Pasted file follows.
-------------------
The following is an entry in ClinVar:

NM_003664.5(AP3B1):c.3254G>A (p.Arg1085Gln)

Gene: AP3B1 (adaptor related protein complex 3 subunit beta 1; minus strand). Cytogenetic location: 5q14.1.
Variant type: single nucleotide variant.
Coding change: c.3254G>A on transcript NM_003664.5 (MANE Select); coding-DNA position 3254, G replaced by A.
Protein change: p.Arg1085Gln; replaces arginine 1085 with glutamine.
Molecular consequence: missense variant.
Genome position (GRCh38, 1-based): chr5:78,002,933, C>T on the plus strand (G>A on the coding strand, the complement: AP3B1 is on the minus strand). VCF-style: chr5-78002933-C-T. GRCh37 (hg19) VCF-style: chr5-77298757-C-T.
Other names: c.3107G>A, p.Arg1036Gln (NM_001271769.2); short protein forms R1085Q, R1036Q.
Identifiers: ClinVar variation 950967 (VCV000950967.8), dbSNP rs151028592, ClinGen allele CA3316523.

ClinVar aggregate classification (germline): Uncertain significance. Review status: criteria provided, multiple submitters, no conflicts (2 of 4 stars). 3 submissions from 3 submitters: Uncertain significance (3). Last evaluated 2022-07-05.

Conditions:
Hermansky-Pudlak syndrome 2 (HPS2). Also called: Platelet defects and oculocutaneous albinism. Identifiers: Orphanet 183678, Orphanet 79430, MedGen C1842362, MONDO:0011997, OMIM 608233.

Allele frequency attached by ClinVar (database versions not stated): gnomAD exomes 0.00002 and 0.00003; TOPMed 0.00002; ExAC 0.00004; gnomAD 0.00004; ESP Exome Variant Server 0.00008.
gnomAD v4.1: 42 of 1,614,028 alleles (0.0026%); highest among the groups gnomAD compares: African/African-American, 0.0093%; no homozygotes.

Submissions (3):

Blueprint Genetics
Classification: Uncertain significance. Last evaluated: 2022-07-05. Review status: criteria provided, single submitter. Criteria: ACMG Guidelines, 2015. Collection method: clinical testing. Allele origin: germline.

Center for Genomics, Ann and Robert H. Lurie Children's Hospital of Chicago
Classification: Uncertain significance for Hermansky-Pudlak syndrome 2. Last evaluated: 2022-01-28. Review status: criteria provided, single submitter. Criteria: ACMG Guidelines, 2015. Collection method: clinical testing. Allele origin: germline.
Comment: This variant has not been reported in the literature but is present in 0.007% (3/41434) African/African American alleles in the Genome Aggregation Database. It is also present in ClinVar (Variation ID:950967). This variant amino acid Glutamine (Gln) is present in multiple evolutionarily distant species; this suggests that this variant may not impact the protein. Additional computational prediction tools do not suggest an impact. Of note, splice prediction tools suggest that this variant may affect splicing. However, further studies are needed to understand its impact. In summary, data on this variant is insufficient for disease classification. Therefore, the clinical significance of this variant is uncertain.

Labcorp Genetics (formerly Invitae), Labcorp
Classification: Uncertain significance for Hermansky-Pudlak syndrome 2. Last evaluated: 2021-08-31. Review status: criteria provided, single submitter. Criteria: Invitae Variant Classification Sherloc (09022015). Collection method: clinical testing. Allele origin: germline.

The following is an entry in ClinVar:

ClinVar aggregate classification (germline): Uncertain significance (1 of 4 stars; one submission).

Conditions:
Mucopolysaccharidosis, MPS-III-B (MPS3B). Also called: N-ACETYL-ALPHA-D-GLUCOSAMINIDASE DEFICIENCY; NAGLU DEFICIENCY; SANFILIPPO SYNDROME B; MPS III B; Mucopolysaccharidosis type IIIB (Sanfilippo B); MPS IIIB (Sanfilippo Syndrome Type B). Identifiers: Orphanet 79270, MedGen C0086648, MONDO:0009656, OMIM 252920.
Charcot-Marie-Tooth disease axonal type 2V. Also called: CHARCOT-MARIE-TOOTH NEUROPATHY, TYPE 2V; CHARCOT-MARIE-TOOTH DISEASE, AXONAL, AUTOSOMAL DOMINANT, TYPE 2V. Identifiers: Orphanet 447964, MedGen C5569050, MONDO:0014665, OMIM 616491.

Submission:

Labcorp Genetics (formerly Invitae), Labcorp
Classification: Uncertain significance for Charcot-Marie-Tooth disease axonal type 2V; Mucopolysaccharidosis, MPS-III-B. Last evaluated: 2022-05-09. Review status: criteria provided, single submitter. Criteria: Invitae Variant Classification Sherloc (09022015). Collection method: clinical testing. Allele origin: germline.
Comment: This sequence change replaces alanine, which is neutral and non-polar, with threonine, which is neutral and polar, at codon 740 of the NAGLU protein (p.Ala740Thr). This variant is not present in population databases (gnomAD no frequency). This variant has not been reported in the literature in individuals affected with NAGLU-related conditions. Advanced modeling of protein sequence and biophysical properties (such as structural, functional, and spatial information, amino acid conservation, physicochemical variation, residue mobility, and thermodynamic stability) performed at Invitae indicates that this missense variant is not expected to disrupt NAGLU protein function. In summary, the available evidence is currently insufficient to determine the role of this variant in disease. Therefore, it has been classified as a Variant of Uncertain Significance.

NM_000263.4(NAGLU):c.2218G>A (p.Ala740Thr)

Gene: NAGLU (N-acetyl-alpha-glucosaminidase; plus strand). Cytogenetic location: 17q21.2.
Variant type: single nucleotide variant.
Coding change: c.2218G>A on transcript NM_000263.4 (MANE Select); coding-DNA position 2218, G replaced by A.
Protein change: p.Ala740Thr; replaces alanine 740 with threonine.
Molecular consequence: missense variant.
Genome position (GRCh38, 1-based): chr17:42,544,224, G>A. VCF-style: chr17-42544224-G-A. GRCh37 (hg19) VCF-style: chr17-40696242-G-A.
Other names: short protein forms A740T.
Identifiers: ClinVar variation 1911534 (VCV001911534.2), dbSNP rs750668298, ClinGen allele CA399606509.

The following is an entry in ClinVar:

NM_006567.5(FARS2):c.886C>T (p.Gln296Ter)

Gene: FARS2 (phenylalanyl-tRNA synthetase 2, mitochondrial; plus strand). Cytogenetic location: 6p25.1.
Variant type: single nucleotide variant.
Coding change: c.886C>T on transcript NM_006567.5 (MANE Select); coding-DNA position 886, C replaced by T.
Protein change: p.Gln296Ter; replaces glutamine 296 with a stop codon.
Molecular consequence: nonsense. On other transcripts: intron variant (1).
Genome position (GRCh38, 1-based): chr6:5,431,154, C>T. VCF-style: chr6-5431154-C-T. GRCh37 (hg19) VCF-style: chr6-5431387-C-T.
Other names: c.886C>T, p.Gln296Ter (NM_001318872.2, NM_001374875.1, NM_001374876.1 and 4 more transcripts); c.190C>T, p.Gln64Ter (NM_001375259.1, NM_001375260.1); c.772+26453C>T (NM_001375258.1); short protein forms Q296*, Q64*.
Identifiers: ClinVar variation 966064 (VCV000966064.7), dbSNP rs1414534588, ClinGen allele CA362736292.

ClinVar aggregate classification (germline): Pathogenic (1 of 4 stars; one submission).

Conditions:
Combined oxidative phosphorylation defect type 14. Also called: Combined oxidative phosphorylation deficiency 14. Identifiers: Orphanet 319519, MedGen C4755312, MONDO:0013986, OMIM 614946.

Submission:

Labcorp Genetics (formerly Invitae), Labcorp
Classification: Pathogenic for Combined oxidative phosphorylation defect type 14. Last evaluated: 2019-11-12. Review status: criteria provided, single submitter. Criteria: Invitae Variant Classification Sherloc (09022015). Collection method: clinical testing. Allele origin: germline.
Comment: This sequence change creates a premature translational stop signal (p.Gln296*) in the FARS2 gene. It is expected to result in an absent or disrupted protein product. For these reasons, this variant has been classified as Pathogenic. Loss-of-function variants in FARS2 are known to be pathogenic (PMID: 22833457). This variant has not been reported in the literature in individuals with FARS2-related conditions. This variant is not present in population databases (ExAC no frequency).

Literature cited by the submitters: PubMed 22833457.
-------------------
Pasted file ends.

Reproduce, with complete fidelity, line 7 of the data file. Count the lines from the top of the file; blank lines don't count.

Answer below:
Molecular consequence: missense variant.